The halogen cycle can be interrupted if the voltage and temperature of the lamp is operated too low. The result is lamp blackening. Lamp blackening and the consequent loss of lumens are standard for incandescent lamps, but halogen lamps are designed not to blacken as they age. Halogen lamps maintain their lumen output throughout their lifetime due to the key mechanism of the halogen cycle which binds with the tungsten that is vaporized off of the lamp filament itself. Thus keeping the bulb walls clean. If lamp engineers could figure a way to get the tungsten to redeposit evenly back on the lamp filament, we could have a lamp that lasts forever. But, this is not the case, as the tungsten is redeposited on the coolest part of the filament (usually the ends of the filament), and consequently over time, the middle portion of the filament eventually thins, forming a weak spot, and eventually the filament breaks.
    The standard operating temperature of the bulb wall to maintain a halogen cycle is 250C. When the temperature falls below this level the halogen cycle fails, and the lamp starts to act like a standard incandescent. It is estimated that the cycle fails when a lamp is operated below 70-80% of its rated power."


    So, at some reduced voltage, you probably do get reduced life span, as the halogen cycle breaks down.
    Last edited by Marco B; 02-07-2011 at 10:03 AM. Click to view previous post history.
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    "Analog is chemistry + physics, digital is physics + math, which ones did you like most?"

  6. #6
    Marco B's Avatar
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    And another nice page on this subject of halogen cycle is:

    Halogen Regenerative Cycle:
    http://zeiss-campus.magnet.fsu.edu/t...cle/index.html

    Marco
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    "The nineteenth century began by believing that what was reasonable was true, and it wound up by believing that what it saw a photograph of, was true." - William M. Ivins Jr.

    "I don't know, maybe we should disinvent color, and we could just shoot Black & White." - David Burnett in 1978

    "Analog is chemistry + physics, digital is physics + math, which ones did you like most?"

  7. #7

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    Measuring the voltage without a bulb in place may be an indication of a problem. Some stabilizer circuits don't work very well without a load and will hold the voltage below normal.

    Check for loose wires, poor contacts, including the bulb socket itself. The socket should almost be replaced when you change a bulb, as the spring contacts inside it go thru many heat cool/cycles in an enlarger and that weakens the springs.

    Good bulbs don't fail in a couple of minutes from running 10-15% under voltage, they will last for days. Sounds like all your spare bulbs came from the same batch and were all bad to start with, possibly due to damage in shipping. I would try to return them for a refund.

  8. #8
    ic-racer's Avatar
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    1)None of the TRA450 schematics I am aware of show a stabilization circuit. Basically its just a 24v transformer and some additional 'housekeeping' circuitry.
    2) Under voltage will not cause that bulb to blow. As an example I ran the 18 V EKG bulb from an enlarger off a half-wave rectified 13V circuit for 20 years with no problem.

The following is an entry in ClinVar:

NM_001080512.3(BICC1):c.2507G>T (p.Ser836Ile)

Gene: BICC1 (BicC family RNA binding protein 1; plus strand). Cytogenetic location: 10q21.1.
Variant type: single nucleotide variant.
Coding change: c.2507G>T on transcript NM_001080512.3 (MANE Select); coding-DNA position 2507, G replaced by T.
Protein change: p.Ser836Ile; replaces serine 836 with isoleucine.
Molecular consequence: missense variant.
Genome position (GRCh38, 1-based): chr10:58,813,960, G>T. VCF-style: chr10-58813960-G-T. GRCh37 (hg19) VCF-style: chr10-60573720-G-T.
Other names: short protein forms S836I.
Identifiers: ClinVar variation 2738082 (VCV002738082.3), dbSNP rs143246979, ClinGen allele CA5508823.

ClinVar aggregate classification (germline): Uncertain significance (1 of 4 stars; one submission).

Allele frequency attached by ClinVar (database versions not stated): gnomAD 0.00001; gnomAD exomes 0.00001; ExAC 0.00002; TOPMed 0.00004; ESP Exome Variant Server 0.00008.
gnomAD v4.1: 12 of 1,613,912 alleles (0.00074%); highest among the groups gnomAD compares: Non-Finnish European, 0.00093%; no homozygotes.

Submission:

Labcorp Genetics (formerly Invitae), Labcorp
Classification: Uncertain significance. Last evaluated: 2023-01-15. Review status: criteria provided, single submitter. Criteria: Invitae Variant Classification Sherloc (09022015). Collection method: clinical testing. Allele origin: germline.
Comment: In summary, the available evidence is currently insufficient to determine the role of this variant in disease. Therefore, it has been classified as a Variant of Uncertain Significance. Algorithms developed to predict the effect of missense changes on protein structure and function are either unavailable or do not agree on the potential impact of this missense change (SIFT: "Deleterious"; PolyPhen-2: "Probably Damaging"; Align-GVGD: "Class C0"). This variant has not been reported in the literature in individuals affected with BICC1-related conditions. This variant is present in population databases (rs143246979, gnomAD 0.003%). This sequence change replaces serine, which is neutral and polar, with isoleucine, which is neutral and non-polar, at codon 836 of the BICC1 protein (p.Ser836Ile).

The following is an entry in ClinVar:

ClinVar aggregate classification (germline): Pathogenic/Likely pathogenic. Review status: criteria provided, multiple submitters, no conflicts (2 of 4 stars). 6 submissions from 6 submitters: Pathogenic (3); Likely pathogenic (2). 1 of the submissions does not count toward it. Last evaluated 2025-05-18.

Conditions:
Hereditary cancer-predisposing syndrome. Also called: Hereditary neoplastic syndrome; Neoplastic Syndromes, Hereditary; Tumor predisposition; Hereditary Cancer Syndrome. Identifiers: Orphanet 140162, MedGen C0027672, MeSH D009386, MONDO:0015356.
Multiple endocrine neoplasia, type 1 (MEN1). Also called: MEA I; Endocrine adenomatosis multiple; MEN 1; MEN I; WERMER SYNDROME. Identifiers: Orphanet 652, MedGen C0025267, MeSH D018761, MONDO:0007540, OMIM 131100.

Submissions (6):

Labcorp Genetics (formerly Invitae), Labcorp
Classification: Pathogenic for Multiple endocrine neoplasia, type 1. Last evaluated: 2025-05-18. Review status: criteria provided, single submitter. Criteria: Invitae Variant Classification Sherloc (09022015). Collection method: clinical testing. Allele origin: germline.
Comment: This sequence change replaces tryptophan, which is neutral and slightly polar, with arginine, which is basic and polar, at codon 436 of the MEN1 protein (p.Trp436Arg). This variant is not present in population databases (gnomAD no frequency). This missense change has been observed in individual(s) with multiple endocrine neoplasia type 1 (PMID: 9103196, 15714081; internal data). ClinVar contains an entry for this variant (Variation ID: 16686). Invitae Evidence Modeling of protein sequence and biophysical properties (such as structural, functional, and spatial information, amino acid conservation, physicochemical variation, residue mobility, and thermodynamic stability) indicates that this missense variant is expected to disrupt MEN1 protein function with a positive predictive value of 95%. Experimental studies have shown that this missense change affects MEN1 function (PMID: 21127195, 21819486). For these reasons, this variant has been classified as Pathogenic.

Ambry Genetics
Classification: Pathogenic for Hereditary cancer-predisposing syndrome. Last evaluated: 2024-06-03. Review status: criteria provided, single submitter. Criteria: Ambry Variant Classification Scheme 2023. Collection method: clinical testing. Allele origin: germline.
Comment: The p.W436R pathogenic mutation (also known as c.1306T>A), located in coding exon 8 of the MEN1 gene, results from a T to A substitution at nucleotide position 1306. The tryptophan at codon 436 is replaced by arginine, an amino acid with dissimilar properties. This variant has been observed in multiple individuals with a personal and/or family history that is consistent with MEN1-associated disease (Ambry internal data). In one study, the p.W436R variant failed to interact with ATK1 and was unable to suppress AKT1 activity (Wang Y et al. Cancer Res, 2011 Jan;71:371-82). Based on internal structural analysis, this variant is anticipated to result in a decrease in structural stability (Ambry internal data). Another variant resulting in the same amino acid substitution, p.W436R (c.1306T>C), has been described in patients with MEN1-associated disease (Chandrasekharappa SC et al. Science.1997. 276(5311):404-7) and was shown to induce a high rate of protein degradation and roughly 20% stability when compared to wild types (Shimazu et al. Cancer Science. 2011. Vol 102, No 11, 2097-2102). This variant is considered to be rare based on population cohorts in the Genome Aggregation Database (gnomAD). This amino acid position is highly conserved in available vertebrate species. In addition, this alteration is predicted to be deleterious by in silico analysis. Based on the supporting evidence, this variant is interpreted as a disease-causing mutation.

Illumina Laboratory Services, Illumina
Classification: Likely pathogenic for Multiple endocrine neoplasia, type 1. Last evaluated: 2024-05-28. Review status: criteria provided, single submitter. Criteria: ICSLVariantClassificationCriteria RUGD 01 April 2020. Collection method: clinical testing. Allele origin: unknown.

3) Bob-D659 gives good advice on the socket. I have taken the rivets out of sockets and taken them apart to restore the contacts but new sockets ARE available if you look around. The names/numbers of the sockets don't always match the bulb. For example the socket for the Omega D5500 is called QLV-1 but the bulb is a MR-16 style.

  9. #9
    Marco B's Avatar
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    Quote Originally Posted by ic-racer View Post
    2) Under voltage will not cause that bulb to blow. As an example I ran the 18 V EKG bulb from an enlarger off a half-wave rectified 13V circuit for 20 years with no problem.
    Yes, I guess we wouldn't be running all those nice halogen dimmed lighting options in houses otherwise, if they broke down each time you lowered the light output to prepare for a cosy evening with your peer. Still, that concept of the halogen cycle and its chemistry is nice to learn about

    Quote Originally Posted by ic-racer View Post
    3) Bob-D659 gives good advice on the socket. I have taken the rivets out of sockets and taken them apart to restore the contacts but new sockets ARE available if you look around. The names/numbers of the sockets don't always match the bulb. For example the socket for the Omega D5500 is called QLV-1 but the bulb is a MR-16 style.
    Is it than because the socket due to repeated heating/cooling cycle, simply no longer makes proper contact, and causes unwanted arcing / charges to jump over to the lamp contacts, resulting in some form of damage? What is the cause of the failure of the lamps in this case? Shouldn't one see clearly irregular lighting in this case and is it consistent with the description of the way of failure the OP desribed?:

    "The very strange thing is, however, that the lamps seem to be UNDERpowered. When I replaced them, everything seemed all right, perhaps just a bit too dim, at the beginning, but within a minute or so the light began getting dimmer and dimmer until the lamp failed and showed a glass all covered by a grey-black powder. Also, I measured the voltage fed to the lamp with a high quality tester and, without load, it read 21 Volts AC rather than the expected 24."

    Or is there still the option of some power supply issue?

    Marco
    My website

    "The nineteenth century began by believing that what was reasonable was true, and it wound up by believing that what it saw a photograph of, was true." - William M. Ivins Jr.

    "I don't know, maybe we should disinvent color, and we could just shoot Black & White." - David Burnett in 1978

    "Analog is chemistry + physics, digital is physics + math, which ones did you like most?"

  10. #10
    36cm2's Avatar
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    Quote Originally Posted by ic-racer View Post
    1)Basically its just a 24v transformer and some additional 'housekeeping' circuitry.
    Not to hijack the thread, but I believe my Durst L1200 stabiliser was fried last week due to a power surge. Does this mean I can just replace it with a generic 24v transformer, or am I oversimplifying?

    Thanks,
    Leo
    "There is a time and place for all things, the difficulty is to use them only in their proper time and places." -- Robert Henri